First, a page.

MySQL 5.7 root login without sudo

Goal

To be able to login to your MySQL 5.7+ server as root without sudo

Description

This recipe is for people using MySQL locally for development that wants to use root user to access the database without a password and without the need to issue a sudo command to be able to access it.

Notice, however, that this recipe should not be used for production environments and, instead, you should use specific users with their own schema permissions for the applications you develop (e.g., if you are implementing an application named application1, maybe you should have a database schema named application1 and a user named application1 to access that schema)!

How to

As an important note before going through the steps of the recipe, I have to point out this post, from which this solution was originally inspired.

  1. Connect to MySQL with root:
    $ > sudo mysql -uroot
    
  2. Check table user in schema mysql. In the resulting command, you should have a root/localhost result that you will have to change:
    mysql > SELECT User, Host FROM mysql.user;
    
  3. Delete the user root for host localhost
    mysql > DROP USER 'root'@'localhost';
    
  4. Recreate root user for host localhost:
    mysql > CREATE USER 'root'@'localhost' IDENTIFIED BY '';
    
  5. Grant the necessary privileges to user root for localhost, including the flush privileges command, as follows:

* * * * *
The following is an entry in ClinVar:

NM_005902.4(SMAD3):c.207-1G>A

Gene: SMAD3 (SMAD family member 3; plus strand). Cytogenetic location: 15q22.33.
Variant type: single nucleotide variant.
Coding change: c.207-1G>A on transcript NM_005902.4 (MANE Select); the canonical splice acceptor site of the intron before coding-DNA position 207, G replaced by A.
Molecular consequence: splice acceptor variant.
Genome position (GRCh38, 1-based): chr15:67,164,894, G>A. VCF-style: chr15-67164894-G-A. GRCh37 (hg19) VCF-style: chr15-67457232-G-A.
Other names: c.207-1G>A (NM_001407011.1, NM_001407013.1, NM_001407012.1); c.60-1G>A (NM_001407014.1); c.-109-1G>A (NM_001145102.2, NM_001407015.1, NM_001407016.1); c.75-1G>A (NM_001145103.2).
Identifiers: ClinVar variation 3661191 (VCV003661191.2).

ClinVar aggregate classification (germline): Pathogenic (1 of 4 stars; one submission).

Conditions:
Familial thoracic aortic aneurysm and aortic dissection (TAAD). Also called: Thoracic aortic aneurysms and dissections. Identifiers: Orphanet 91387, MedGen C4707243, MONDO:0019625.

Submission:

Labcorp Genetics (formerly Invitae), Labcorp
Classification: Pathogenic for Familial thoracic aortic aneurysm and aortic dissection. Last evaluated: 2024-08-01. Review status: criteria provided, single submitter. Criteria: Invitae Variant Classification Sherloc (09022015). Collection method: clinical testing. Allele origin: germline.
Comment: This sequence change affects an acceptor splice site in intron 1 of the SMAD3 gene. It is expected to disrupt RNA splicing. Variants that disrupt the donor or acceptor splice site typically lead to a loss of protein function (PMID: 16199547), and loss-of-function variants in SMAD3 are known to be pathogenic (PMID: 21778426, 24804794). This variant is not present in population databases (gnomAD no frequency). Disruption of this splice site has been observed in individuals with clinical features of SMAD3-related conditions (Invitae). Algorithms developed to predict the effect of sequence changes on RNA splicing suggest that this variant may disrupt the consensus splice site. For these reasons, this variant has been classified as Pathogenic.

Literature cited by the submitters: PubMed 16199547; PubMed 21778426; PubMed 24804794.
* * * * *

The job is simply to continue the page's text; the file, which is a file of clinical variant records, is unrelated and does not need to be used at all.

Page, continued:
mysql > GRANT ALL PRIVILEGES ON *.* TO 'root'@'localhost' WITH GRANT OPTION;
    mysql > FLUSH PRIVILEGES;
    
  6. Exit mysql (either by inserting CTRL+D or quit in the MySQL command prompt) and try to reconnect with the following command:
    $ > mysql -uroot
    

Explanations

MySQL 5.7 changed the security model: now, MySQL root login requires sudo (while the password can still be blank). The best solution now is to access MySQL through a new user with its own privileges, thus avoiding using root user for normal access.

However, and if you are a developer like myself, you probably don’t mind to use root to access your local database. If that is the case, then the steps provided within this recipe should do the trick.

Alternatively, as suggested by my colleague Filipe Ildefonso, above, in a comment for this recipe, you may (I would even say that his suggestion is a better alternative), simply change the authentication “algorithm” for root user, as such:

mysql > ALTER USER 'root'@'localhost' IDENTIFIED WITH mysql_native_password BY '';
mysql > FLUSH PRIVILEGES;

mysql> flush privileges

2 comments

  1. Hi there, nice tips as always! 😉

    But you can achieve this with fewer steps, and without deleting accounts. MySQL now requires you to login via sudo or with the root account because of the new “auth_socket” plugin, but you can change this by specifying the new user password and authentication plugin, in this case for the root user to have an empty password you would use the following:
    mysql> ALTER USER ‘root’@’localhost’ IDENTIFIED WITH mysql_native_password BY ”;
    mysql> flush privileges;

    Keep up the nice work! 🙂

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